The woman, obviously one from society’s upper strata, is lying on an elegantly floored ground with her head supported on her left arm. In full leisure she is reading a book.

The woman, obviously one from society’s upper strata, is lying on an elegantly floored ground with her head supported on her left arm.

This bagh blends two sets of motifs, one known as Mirchi, and other, multiple squares patterned like Mughals’ Charbaghs.

This bagh, embroidered using belan motifs on the entire field and laharia on the ‘pallu’ – border, is an artifact characteristic of western Punjab. It might be classified as belan bagh. Unlike those from eastern Punjab the ladies of the western part used white in abundance. Apart, they used soft colours like orange, yellow or magenta. Motifs which they used were simpler and their range not as large as was in eastern part.

This bagh, embroidered using belan motifs on the entire field and laharia on the ‘pallu’ – border, is an artifact characteristic of western Punjab. It might be classified as belan bagh.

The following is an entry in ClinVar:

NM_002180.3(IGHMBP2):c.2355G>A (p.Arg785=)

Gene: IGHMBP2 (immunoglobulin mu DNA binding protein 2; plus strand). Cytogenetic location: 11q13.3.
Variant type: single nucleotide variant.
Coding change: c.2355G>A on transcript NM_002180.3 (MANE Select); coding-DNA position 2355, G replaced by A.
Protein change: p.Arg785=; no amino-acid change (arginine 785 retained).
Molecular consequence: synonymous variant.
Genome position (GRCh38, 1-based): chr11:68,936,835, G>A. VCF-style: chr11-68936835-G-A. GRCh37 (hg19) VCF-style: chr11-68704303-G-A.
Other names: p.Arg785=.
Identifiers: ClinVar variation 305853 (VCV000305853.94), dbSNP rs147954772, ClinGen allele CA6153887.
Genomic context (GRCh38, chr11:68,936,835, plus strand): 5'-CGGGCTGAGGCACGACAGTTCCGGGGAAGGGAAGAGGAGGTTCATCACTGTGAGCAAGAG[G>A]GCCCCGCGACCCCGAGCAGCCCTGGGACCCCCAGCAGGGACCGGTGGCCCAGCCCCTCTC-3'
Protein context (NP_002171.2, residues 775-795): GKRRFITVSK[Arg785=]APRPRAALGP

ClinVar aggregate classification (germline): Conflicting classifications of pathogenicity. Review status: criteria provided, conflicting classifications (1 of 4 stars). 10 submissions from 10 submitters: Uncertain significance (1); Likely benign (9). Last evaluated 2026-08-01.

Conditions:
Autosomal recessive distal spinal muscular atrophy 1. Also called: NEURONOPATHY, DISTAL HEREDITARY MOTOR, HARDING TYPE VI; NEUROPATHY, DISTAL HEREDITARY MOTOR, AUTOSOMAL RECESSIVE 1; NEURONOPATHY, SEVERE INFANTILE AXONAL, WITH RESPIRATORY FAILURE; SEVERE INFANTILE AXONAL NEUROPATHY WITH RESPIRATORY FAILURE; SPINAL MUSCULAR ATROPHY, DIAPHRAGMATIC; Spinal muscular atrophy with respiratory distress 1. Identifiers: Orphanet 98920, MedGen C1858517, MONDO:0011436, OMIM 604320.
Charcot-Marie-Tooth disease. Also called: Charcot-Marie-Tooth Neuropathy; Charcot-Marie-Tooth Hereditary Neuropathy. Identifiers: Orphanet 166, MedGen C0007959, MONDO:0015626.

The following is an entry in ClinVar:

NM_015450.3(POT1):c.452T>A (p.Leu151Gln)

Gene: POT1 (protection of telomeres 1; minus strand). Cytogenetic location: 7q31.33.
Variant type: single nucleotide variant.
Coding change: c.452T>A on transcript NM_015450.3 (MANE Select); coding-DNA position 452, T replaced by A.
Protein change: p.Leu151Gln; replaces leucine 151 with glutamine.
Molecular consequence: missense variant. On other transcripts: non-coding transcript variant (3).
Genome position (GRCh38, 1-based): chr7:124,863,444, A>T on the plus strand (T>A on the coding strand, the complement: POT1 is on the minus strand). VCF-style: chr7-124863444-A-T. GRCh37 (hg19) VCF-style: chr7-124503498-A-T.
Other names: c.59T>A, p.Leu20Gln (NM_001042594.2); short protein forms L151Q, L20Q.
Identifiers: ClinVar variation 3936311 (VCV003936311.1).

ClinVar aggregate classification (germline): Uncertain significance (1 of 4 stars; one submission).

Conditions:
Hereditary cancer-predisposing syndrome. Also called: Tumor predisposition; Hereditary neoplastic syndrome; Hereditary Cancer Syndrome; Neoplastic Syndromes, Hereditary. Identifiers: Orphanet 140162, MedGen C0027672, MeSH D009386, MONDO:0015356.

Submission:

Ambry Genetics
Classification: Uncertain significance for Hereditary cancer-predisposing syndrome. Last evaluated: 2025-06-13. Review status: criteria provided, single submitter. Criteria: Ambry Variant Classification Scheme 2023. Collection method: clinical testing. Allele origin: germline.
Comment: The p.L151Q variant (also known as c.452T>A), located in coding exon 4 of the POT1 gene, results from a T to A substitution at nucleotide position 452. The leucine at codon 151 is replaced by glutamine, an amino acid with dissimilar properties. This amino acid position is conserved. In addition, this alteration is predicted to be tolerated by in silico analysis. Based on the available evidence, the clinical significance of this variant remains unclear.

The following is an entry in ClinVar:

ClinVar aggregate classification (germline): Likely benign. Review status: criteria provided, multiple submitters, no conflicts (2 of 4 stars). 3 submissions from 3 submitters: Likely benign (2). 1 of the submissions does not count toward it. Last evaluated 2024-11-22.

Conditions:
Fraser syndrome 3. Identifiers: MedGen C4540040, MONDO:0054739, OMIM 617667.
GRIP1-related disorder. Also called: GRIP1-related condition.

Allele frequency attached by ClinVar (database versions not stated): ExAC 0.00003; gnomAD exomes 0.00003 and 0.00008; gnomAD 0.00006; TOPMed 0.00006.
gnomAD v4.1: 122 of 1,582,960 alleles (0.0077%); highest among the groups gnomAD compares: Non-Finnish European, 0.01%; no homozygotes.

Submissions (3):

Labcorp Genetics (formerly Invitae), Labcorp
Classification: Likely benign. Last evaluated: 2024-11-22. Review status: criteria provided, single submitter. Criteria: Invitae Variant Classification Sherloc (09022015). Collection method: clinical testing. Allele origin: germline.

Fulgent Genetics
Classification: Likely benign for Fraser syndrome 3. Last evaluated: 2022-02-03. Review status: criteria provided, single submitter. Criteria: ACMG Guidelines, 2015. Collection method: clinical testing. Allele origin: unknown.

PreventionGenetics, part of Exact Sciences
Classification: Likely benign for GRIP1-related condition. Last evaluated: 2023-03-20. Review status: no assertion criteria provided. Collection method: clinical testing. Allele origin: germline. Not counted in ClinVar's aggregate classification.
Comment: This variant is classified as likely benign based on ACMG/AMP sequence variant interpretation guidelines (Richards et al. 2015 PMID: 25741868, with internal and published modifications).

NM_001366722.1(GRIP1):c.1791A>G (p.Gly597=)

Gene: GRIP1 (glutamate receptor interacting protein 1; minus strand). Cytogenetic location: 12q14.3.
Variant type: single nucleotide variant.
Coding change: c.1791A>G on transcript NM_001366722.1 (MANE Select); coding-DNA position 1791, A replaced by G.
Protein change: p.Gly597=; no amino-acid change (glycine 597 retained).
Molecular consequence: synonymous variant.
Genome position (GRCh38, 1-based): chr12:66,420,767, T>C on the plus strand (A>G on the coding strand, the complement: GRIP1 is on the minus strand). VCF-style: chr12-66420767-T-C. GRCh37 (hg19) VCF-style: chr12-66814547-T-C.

A phulkari is hardly different from a bagh except that while in a bagh embroidery covers the entire field in a phulkari it covers special areas. Even when embroidered motifs are scattered all over the field, as in this phulkari, the ground remains sufficiently visible. Not so strictly in a bagh, darn or a large running stitch is the essence of embroidery in a phulkari. Embroidery rendered using cross stitch or its any other type will not class as phulkari. As in a bagh in phulkari also ‘pallu’ is distinctly designed. A phulkari like this in which similar motifs are embroidered in groups like tree-groves is usually known as bella or grove phulkari.

A phulkari is hardly different from a bagh except that while in a bagh embroidery covers the entire field in a phulkari it covers special areas. Even when embroidered motifs are scattered all over the field, as in this phulkari, the ground remains sufficiently visible.